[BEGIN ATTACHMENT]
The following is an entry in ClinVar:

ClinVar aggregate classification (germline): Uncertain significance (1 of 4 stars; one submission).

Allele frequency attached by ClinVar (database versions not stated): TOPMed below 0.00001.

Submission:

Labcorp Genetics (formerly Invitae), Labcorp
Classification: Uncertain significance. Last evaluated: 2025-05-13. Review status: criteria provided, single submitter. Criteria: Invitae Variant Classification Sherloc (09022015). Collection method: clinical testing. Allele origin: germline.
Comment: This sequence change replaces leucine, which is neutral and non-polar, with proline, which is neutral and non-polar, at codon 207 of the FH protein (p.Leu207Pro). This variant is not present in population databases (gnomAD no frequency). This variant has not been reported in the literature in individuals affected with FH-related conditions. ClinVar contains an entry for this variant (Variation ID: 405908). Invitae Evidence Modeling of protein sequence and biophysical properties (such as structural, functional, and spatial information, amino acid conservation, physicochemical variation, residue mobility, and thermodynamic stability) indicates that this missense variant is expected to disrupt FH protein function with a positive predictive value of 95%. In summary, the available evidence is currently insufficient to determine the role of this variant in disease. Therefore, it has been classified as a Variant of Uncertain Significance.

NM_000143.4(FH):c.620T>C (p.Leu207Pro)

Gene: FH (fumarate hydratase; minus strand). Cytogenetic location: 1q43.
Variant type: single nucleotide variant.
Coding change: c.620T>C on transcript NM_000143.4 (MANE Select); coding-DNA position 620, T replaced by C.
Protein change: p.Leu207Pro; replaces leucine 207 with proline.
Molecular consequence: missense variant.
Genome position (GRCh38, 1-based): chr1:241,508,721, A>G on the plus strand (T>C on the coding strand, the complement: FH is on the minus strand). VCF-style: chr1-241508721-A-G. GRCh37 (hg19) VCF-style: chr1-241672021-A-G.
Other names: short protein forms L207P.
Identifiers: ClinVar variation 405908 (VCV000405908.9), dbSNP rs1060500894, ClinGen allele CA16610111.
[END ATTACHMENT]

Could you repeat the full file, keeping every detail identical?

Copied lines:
The following is an entry in ClinVar:

ClinVar aggregate classification (germline): Uncertain significance (1 of 4 stars; one submission).

Allele frequency attached by ClinVar (database versions not stated): TOPMed below 0.00001.

Submission:

Labcorp Genetics (formerly Invitae), Labcorp
Classification: Uncertain significance. Last evaluated: 2025-05-13. Review status: criteria provided, single submitter. Criteria: Invitae Variant Classification Sherloc (09022015). Collection method: clinical testing. Allele origin: germline.
Comment: This sequence change replaces leucine, which is neutral and non-polar, with proline, which is neutral and non-polar, at codon 207 of the FH protein (p.Leu207Pro). This variant is not present in population databases (gnomAD no frequency). This variant has not been reported in the literature in individuals affected with FH-related conditions. ClinVar contains an entry for this variant (Variation ID: 405908). Invitae Evidence Modeling of protein sequence and biophysical properties (such as structural, functional, and spatial information, amino acid conservation, physicochemical variation, residue mobility, and thermodynamic stability) indicates that this missense variant is expected to disrupt FH protein function with a positive predictive value of 95%. In summary, the available evidence is currently insufficient to determine the role of this variant in disease. Therefore, it has been classified as a Variant of Uncertain Significance.

NM_000143.4(FH):c.620T>C (p.Leu207Pro)

Gene: FH (fumarate hydratase; minus strand). Cytogenetic location: 1q43.
Variant type: single nucleotide variant.
Coding change: c.620T>C on transcript NM_000143.4 (MANE Select); coding-DNA position 620, T replaced by C.
Protein change: p.Leu207Pro; replaces leucine 207 with proline.
Molecular consequence: missense variant.
Genome position (GRCh38, 1-based): chr1:241,508,721, A>G on the plus strand (T>C on the coding strand, the complement: FH is on the minus strand). VCF-style: chr1-241508721-A-G. GRCh37 (hg19) VCF-style: chr1-241672021-A-G.
Other names: short protein forms L207P.
Identifiers: ClinVar variation 405908 (VCV000405908.9), dbSNP rs1060500894, ClinGen allele CA16610111.